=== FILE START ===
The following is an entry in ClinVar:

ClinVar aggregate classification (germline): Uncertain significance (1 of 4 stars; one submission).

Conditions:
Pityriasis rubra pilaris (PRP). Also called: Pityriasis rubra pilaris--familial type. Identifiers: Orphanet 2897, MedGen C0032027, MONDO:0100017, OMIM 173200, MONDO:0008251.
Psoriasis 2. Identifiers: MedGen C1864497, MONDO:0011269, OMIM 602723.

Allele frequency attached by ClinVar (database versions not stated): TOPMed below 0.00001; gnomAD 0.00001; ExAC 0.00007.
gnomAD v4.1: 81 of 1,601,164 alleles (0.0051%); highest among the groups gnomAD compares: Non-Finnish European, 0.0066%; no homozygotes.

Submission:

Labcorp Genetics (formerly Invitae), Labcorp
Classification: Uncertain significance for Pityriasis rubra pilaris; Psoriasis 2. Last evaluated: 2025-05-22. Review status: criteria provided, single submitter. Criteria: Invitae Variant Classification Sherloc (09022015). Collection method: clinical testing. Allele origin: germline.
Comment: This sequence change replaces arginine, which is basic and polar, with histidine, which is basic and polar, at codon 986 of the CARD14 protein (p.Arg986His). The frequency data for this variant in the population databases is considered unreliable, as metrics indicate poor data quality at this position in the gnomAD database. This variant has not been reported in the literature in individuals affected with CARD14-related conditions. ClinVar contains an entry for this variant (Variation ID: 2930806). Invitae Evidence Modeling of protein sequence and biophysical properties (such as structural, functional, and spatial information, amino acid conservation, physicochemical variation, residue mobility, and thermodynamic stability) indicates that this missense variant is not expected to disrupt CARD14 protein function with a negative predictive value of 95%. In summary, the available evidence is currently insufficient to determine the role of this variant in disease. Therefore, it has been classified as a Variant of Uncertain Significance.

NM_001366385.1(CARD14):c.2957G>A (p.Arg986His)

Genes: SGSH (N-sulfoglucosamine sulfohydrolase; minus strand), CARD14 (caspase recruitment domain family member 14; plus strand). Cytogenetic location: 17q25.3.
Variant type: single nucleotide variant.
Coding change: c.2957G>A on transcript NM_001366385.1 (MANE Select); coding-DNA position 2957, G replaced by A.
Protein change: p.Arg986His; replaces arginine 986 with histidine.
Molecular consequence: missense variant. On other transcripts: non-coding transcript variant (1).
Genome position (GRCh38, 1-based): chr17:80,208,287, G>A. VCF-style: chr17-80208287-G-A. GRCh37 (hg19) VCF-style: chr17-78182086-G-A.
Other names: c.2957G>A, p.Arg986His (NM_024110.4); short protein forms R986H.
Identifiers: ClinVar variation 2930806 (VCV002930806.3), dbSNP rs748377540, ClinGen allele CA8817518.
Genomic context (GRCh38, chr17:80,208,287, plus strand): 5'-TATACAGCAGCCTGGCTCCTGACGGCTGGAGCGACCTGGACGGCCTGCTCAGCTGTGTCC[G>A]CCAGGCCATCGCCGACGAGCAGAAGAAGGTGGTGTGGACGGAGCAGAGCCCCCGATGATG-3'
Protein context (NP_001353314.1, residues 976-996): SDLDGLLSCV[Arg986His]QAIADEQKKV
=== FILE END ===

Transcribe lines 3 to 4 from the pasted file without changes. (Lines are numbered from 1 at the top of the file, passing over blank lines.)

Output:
Conditions:
Pityriasis rubra pilaris (PRP). Also called: Pityriasis rubra pilaris--familial type. Identifiers: Orphanet 2897, MedGen C0032027, MONDO:0100017, OMIM 173200, MONDO:0008251.